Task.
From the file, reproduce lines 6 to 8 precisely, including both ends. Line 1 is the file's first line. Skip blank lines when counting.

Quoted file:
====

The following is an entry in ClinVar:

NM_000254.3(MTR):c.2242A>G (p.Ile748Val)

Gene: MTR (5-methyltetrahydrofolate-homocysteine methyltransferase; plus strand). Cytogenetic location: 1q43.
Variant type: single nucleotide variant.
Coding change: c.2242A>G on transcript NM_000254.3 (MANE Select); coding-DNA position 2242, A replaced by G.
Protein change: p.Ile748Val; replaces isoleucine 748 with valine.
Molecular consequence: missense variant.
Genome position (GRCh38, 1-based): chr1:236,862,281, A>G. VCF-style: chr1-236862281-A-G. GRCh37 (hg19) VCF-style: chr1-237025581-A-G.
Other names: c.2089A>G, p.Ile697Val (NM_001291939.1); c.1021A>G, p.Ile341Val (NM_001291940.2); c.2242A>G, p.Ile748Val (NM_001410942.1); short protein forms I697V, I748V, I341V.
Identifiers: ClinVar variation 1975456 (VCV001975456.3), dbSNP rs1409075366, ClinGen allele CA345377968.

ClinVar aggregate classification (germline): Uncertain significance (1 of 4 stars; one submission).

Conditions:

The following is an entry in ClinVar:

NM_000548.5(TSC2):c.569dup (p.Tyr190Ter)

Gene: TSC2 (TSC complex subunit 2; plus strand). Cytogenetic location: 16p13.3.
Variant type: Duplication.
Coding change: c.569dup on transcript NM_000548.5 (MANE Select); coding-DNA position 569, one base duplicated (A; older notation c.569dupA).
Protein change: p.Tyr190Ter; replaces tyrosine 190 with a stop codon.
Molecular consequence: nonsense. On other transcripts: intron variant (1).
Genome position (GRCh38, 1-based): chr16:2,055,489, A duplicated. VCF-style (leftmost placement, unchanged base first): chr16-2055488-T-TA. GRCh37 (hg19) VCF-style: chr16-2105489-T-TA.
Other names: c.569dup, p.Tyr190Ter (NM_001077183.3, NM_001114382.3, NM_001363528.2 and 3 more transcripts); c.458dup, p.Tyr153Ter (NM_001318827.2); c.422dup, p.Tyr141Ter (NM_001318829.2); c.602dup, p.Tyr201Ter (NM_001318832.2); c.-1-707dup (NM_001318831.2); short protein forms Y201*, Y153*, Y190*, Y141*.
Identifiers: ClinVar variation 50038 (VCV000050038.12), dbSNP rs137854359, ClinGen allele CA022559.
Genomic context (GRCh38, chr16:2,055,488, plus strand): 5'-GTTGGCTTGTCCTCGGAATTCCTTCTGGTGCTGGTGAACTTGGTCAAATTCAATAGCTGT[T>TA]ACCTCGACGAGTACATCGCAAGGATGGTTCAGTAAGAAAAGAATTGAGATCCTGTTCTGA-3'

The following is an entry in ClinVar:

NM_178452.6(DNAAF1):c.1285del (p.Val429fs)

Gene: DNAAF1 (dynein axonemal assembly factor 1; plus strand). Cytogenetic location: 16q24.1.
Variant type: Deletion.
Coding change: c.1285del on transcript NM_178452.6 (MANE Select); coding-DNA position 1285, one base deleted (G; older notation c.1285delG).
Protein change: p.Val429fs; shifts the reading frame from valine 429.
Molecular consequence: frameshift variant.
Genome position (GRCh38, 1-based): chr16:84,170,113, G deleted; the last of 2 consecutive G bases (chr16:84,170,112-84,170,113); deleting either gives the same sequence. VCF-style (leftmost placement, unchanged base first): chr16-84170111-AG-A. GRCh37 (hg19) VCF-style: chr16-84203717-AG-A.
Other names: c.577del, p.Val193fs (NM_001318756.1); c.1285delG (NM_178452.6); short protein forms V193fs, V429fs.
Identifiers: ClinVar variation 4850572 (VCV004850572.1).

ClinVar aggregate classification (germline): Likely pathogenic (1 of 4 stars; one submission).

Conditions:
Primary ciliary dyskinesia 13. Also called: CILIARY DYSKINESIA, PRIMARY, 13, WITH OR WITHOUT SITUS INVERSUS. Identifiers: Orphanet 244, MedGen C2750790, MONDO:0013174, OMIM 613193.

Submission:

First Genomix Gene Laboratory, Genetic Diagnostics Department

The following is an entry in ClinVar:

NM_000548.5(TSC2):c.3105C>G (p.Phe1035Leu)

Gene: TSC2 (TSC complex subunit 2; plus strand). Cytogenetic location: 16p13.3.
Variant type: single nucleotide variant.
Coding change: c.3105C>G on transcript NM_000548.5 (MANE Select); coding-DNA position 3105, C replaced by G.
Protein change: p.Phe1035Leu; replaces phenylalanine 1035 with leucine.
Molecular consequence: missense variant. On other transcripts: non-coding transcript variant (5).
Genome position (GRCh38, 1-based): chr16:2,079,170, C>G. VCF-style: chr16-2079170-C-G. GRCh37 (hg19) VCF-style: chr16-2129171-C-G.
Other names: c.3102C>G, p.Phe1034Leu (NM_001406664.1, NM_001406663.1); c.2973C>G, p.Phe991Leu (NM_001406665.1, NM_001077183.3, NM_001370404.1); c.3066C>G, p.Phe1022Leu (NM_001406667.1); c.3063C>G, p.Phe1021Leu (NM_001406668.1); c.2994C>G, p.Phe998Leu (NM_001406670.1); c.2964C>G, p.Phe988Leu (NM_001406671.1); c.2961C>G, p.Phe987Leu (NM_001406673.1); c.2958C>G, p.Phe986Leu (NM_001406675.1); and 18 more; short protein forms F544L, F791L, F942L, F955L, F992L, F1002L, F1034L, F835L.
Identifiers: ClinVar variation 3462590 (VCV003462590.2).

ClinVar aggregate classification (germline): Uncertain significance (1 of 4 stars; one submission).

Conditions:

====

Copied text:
Protein change: p.Ile748Val; replaces isoleucine 748 with valine.
Molecular consequence: missense variant.
Genome position (GRCh38, 1-based): chr1:236,862,281, A>G. VCF-style: chr1-236862281-A-G. GRCh37 (hg19) VCF-style: chr1-237025581-A-G.